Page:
The Samuel Gompers Papers, Volume 8
Progress and Reaction in the Age of Reform, 1909-13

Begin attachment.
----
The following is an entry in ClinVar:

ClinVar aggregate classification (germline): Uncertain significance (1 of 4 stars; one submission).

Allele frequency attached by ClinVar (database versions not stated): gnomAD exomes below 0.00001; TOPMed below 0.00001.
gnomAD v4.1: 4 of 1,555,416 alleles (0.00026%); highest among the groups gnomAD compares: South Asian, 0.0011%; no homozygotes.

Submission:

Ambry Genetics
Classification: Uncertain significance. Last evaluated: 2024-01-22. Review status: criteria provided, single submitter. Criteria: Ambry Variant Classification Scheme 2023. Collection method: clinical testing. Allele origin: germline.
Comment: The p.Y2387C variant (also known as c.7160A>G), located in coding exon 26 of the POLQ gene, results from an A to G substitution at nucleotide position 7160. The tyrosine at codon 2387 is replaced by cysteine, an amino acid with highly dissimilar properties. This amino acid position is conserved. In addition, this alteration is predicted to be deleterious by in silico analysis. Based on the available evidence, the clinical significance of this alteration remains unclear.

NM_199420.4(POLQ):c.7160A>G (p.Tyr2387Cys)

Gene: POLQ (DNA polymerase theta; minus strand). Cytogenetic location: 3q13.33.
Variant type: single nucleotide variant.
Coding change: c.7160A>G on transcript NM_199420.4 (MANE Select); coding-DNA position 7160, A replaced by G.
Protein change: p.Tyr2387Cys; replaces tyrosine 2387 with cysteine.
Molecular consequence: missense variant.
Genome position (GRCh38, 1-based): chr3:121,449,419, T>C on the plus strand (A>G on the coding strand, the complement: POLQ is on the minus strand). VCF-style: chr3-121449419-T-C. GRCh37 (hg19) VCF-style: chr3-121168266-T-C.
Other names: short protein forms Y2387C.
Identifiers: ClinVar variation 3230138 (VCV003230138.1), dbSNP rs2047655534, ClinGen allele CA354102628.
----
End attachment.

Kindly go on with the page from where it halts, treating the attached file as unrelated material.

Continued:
With almost forty years' experience as a labor leader by 1909, Samuel Gompers had learned the value of practical achievements. Shorter hours, higher wages, safer and more sanitary workplaces, and a voice in establishing working conditions were the hallmarks of trade unionism in the Progressive Era, and these hard-won, incremental gains had significantly improved working-class lives. While these were not all he hoped to achieve, they represented, Gompers believed, essential victories in a bitter class struggle that was far from over. This installment of the multivolume documentary history of the nation's premier labor leader covers a period marked by industrial tragedies–-such as the 1909 Cherry Hill mine disaster and the 1911 Triangle Shirtwaist fire--and industrial violence, including the 1910 bombing of the Los Angeles Times building. These years were punctuated by hard-fought strikes and judicial proceedings directed against trade unionists, most notably the Danbury Hatters' and Buck's Stove cases and the prosecution of the McNamaras. For Gompers, these were demanding years that taxed his health and energy but ultimately strengthened his resolve as he became a crucial player in the AFL's efforts to establish collective bargaining as the basis of industrial democracy.
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